Limestone quarry and cement processing operations in the foothills just south of Los Altos may intensify under a recently submitted draft plan that calls for Lehigh Southwest Cement Co. digging a new 60-acre pit along Monte Bello Ridge.
Lehigh is also hoping to import fill for its main pit, rather than using mining waste already on-site, as proposed in its 2012 reclamation plan. Importing fill, observers said, could result in hundreds of additional truck trips daily.
Cupertino resident Rhoda Fry, who is tracking Lehigh’s operations closely, said the new “reclamation plan” is “significantly different” from its 2012 plan. Her concerns included “viewshed” impacts, increased traffic, air pollution, the digging of a new quarry near vineyards and lack of reserve funds for actual land reclamation.
“The application intends to … lower the ridgeline facing Los Altos by 100 feet,” Fry said last week, “and also not move the (West Materials Storage Area), which is the horizontal line that you can see across the hillside.”
She noted that the quarry deeded the viewshed in 1972, “promising no alteration to the ridgeline.” The 2012 reclamation plan stabilizes the slopes with a buttress, while the new plan “mines and modifies the protected ridgeline,” Fry said.
The 2012 plan calls for moving 48 million tons of mining waste from the 175-acre Western Materials Storage Area to fill the main pit. The new plan proposes importing fill while leaving the existing mining waste in place. Lehigh officials cite environmental concerns involving selenium impacting the groundwater.
“Importing fill would be another source of income for Lehigh, would prolong the process of filling the pit and create more local pollution from trucks,” Fry noted.
She envisioned Lehigh importing fill – soil, rock, sand, broken concrete – from all over the Bay Area, far exceeding its 70,000 annual truck-trip limit imposed by the Bay Area Air Quality Management District.
Santa Clara County officials issued Lehigh a notice of violation earlier this year over unpermitted transport of aggregate to nearby Stevens Creek Quarry.
Los Altos resident Libby Lucas, a longtime water environmentalist, shared concerns about the new plan.
“Up until now, a primary concern with Lehigh has been their cement treatment plant discharges to Permanente Creek,” she said. “After hearing proposed expansion plans, any angst about treatment plant pollutants in drinking water reserves is overshadowed in consideration of volumes of sediment to be released into Permanente Creek watershed by aggressive quarrying of Monte Bello Ridge.”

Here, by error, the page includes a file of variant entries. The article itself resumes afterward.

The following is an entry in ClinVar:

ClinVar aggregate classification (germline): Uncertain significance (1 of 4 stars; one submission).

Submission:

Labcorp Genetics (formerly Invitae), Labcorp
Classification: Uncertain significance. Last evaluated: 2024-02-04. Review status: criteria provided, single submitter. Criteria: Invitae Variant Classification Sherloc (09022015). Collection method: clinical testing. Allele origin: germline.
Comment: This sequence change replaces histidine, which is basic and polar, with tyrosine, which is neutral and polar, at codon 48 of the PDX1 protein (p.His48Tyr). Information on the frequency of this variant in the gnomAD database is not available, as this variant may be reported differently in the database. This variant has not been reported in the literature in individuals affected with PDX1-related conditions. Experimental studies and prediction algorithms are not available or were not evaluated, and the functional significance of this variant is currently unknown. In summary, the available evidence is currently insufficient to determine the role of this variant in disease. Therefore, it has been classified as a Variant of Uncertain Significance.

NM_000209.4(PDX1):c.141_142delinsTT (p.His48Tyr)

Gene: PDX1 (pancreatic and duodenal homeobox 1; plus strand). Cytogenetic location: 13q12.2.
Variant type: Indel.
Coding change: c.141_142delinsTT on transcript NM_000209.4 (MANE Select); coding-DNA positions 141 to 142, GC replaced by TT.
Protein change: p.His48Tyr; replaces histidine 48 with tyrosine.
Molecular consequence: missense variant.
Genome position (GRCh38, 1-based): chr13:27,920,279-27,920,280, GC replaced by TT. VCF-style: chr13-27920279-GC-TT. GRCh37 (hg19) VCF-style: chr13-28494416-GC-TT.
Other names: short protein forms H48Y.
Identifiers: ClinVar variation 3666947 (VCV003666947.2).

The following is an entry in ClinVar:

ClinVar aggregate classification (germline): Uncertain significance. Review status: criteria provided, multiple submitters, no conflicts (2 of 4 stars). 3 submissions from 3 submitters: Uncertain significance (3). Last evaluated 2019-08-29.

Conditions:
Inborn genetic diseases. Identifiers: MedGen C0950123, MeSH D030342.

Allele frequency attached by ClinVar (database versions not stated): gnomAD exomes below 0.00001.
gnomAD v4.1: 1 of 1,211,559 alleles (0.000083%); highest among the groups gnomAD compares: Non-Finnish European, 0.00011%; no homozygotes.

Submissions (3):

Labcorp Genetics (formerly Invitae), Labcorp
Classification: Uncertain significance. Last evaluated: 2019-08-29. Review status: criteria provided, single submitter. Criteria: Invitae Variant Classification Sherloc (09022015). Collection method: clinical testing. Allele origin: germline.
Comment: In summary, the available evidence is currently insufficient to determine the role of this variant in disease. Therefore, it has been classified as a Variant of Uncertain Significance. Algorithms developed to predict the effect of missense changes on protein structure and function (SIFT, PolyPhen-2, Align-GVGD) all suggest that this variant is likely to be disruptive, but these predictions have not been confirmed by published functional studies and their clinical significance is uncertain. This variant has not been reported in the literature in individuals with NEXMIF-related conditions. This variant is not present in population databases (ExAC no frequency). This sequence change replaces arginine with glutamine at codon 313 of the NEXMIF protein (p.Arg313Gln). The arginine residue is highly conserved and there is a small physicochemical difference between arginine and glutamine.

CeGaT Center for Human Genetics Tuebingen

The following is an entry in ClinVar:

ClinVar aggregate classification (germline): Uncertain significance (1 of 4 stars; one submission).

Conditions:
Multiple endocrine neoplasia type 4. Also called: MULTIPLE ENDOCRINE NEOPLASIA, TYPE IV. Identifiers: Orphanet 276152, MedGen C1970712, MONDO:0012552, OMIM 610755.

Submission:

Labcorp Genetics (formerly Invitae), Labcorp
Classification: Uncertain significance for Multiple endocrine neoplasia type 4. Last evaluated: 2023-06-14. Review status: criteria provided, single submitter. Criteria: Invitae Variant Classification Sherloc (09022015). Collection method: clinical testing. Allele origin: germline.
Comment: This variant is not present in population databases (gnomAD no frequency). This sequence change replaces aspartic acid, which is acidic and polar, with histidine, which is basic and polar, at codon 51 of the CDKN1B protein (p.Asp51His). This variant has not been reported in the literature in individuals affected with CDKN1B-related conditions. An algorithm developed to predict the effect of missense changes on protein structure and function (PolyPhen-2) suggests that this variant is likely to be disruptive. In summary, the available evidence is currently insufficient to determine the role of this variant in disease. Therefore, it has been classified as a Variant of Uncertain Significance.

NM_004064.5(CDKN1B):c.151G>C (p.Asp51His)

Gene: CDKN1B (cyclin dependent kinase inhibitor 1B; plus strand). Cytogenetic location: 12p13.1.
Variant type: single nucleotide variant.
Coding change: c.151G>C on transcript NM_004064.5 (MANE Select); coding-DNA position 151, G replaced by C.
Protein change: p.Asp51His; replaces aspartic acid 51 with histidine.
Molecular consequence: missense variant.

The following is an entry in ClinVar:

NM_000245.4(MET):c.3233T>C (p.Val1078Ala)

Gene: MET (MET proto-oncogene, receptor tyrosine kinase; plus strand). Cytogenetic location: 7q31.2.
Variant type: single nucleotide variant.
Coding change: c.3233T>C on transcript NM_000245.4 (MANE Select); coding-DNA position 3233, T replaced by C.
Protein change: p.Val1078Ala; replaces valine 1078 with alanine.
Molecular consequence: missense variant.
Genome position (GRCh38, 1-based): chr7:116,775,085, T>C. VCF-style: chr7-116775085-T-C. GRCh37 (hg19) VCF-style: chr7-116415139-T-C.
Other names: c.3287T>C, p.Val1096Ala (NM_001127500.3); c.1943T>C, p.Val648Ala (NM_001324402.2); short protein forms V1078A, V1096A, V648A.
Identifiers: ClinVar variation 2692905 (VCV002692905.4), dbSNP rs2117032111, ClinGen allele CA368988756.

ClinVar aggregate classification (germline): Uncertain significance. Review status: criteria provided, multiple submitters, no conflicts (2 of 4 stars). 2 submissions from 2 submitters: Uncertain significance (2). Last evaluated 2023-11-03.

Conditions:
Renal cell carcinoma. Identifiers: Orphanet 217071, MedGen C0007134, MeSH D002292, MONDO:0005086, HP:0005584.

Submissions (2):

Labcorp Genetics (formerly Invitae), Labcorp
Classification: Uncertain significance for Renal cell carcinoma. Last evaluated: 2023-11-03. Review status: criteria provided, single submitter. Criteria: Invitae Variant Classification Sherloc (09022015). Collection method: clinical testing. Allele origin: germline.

Lucas fears that quarrying Monte Bello Ridge may generate more sediment than the present creek channel can carry, which would override flood basin conduits before they divert flows, as occurred when Blach Intermediate School flooded in the early 1980s.
“Monte Bello Ridge is said to be protected by a scenic easement, but Los Altos will need a strong legal expert to ensure this is fully adhered to by Lehigh,” she said. “The State Mining Act affords wide latitude to quarrying activity.”
Los Altos Hills resident Kit Gordon said she’s concerned about the nearly three-year delay in Lehigh’s court-ordered restoration of Permanente Creek.
“Before the county considers any other permits for Lehigh operations, especially their new expansion plans, they should move this restoration project forward,” Gordon said.
The cement plant’s longtime presence in the Cupertino hills intersects traditional mining and cement production – naturally dirty processes – with the concerns of homeowners who built and moved into the area decades after the cement plant began operations in 1939.
Fry noted that the Lehigh plant is the top emitter of greenhouse gases in the county. Supporters counter that the plant provides more than half of the cement used in Bay Area construction, which keeps costs down and benefits the economy.
A Lehigh official did not respond to a Town Crier query seeking comment.
Santa Clara County Supervisor Joe Simitian, whose office has been working closely with Lehigh officials, acknowledged Fry’s concerns but noted the new expansion/reclamation plan is far from complete.
He said any hearing before county planning commissioners or the board of supervisors is probably “not this calendar year.”
County and Lehigh officials will be working on the plan in the months ahead, which will include a “thorough environmental assessment,” Simitian said.